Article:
TAIYUAN, Feb. 1 (Xinhua) -- Su Hongping, a four-term deputy to a local legislature of north China's Shanxi province, is quite proud of what she's accomplished in her political career thus far.
"Four out of the five farmer-oriented tasks outlined in this year's government work report were featured in proposals I submitted over the last two years. How can I not be thrilled?" she said.
The four tasks include renovating dilapidated rural homes, lighting streets in incorporated villages, expanding and reconstructing village kindergartens and cleaning up rural areas.
Born into a poor farmer's family, the 49-year-old woman said she feels honored and fortunate to be able to contribute to improving local people's lives.
Su said all of her proposals come from thorough field studies.
"I have seen that some houses in the countryside are in such poor condition that they can barely keep the rain and wind out. Farmers cannot afford to repair the houses by themselves with their limited income," she said.
"Some villages have no garbage dump, so I've called on the government to pay attention to sanitation problems in rural areas," she said.
In China's electoral system, deputies to the people's congress at and below the county level are elected directly by their constituencies, while deputies at the higher levels, such as the National People's Congress (NPC) and the provincial people's congress, are elected by the people's congress at the next lower level.
The people's congress system is the fundamental political system in China, which has more than 2.7 million lawmakers at various levels.
Being a lawmaker is a part-time job in China. Apart from participating in the political process, the lawmakers, who come from all walks of life, still have other obligations to fulfill.
Su, for instance, runs a garment company with 400 workers in addition to being a deputy to provincial, city and county legislatures in Shanxi. She said her job as a lawmaker has always been her top priority, although she also admitted that her dual roles sometimes stress her out.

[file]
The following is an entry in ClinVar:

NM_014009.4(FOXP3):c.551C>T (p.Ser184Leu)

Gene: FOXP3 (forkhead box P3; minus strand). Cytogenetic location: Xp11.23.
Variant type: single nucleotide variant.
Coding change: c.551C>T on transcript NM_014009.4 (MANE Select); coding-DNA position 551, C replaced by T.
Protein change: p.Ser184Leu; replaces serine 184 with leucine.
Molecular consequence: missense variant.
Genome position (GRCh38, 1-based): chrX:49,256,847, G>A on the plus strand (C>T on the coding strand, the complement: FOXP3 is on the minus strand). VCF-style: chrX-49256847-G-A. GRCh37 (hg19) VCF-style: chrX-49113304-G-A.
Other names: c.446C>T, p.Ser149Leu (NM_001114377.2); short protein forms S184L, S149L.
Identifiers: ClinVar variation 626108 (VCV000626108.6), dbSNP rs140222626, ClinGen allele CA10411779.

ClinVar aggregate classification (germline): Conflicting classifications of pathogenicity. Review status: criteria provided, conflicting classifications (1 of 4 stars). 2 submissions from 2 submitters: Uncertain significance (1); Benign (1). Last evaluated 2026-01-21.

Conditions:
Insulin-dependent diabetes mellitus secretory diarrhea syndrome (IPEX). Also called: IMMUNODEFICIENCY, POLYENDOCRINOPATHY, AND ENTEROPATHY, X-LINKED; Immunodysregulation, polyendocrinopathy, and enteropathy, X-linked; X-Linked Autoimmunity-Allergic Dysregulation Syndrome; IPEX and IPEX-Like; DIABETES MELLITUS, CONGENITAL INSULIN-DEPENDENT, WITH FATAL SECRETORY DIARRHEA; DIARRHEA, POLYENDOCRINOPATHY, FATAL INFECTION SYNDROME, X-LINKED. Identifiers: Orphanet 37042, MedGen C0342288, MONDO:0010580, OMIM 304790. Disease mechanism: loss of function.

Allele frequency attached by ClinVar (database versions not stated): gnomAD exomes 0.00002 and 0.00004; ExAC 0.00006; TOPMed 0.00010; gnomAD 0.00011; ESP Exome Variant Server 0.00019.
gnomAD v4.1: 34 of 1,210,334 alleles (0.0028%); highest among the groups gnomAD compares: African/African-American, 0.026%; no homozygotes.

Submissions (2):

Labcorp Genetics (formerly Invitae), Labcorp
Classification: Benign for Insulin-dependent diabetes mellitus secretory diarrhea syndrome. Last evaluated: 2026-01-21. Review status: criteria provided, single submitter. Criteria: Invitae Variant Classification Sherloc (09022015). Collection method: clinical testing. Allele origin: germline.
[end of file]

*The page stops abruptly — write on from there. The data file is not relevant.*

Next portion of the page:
Adding to her stress, Su is also a mother of twelve. She has adopted 11 children in addition to her own daughter.
In the eyes of other lawmakers, Su's willingness to speak out has made her an impressive legislator. During one legislative session held in the city of Jincheng, Su told the city's mayor directly that it is unfair for the government to treat state-owned enterprises and private firms differently under a market economy.
"Some private companies don't have the ability to meet with government officials in person. How can they obtain investment and preferential policies from the government?" she questioned.
Although some lawmakers worried that Su's line of questioning was too sharp, she said she does not want to be a "dummy lawmaker."
"I just want to speak for the grassroots people. I don't think it is necessary to worry about whether the officials are happy with my language," she said.
"I have no ambition to gain power or money and I don't say anything illegal. What should I be afraid of?" she said.
Over the course of her career, Su has submitted more than 100 proposals that have addressed a wide range of social problems.
"It is understandable that some of my suggestions cannot be put into reality, since the government has limited financial resources and energy, but I will persevere in my work," she said.
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